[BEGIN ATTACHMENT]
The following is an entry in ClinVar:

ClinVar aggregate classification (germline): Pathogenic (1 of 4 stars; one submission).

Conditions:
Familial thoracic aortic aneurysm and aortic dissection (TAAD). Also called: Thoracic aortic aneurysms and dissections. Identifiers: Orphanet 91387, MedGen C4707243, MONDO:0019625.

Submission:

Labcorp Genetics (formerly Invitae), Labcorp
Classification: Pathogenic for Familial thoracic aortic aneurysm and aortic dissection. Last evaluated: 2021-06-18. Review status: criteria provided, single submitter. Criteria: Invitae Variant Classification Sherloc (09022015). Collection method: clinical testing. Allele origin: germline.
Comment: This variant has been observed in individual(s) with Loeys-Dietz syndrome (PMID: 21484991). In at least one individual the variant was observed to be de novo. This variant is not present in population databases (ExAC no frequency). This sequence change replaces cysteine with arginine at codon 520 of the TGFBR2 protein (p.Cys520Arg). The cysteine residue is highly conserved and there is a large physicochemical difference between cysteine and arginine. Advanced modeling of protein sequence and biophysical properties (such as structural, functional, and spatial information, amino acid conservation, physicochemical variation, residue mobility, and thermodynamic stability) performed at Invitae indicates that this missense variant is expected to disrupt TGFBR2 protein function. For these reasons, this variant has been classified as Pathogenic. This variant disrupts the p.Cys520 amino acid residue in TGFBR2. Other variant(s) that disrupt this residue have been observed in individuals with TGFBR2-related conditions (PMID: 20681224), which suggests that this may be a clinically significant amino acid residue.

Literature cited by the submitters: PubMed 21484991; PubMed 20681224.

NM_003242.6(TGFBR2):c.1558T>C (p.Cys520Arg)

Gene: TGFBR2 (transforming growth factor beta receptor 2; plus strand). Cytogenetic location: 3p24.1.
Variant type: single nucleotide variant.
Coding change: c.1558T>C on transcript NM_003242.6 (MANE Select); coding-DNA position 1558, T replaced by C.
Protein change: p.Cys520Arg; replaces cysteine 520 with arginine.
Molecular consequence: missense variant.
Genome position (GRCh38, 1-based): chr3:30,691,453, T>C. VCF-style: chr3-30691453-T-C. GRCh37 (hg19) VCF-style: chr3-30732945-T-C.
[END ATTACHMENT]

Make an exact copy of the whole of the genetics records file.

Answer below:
The following is an entry in ClinVar:

ClinVar aggregate classification (germline): Pathogenic (1 of 4 stars; one submission).

Conditions:
Familial thoracic aortic aneurysm and aortic dissection (TAAD). Also called: Thoracic aortic aneurysms and dissections. Identifiers: Orphanet 91387, MedGen C4707243, MONDO:0019625.

Submission:

Labcorp Genetics (formerly Invitae), Labcorp
Classification: Pathogenic for Familial thoracic aortic aneurysm and aortic dissection. Last evaluated: 2021-06-18. Review status: criteria provided, single submitter. Criteria: Invitae Variant Classification Sherloc (09022015). Collection method: clinical testing. Allele origin: germline.
Comment: This variant has been observed in individual(s) with Loeys-Dietz syndrome (PMID: 21484991). In at least one individual the variant was observed to be de novo. This variant is not present in population databases (ExAC no frequency). This sequence change replaces cysteine with arginine at codon 520 of the TGFBR2 protein (p.Cys520Arg). The cysteine residue is highly conserved and there is a large physicochemical difference between cysteine and arginine. Advanced modeling of protein sequence and biophysical properties (such as structural, functional, and spatial information, amino acid conservation, physicochemical variation, residue mobility, and thermodynamic stability) performed at Invitae indicates that this missense variant is expected to disrupt TGFBR2 protein function. For these reasons, this variant has been classified as Pathogenic. This variant disrupts the p.Cys520 amino acid residue in TGFBR2. Other variant(s) that disrupt this residue have been observed in individuals with TGFBR2-related conditions (PMID: 20681224), which suggests that this may be a clinically significant amino acid residue.

Literature cited by the submitters: PubMed 21484991; PubMed 20681224.

NM_003242.6(TGFBR2):c.1558T>C (p.Cys520Arg)

Gene: TGFBR2 (transforming growth factor beta receptor 2; plus strand). Cytogenetic location: 3p24.1.
Variant type: single nucleotide variant.
Coding change: c.1558T>C on transcript NM_003242.6 (MANE Select); coding-DNA position 1558, T replaced by C.
Protein change: p.Cys520Arg; replaces cysteine 520 with arginine.
Molecular consequence: missense variant.
Genome position (GRCh38, 1-based): chr3:30,691,453, T>C. VCF-style: chr3-30691453-T-C. GRCh37 (hg19) VCF-style: chr3-30732945-T-C.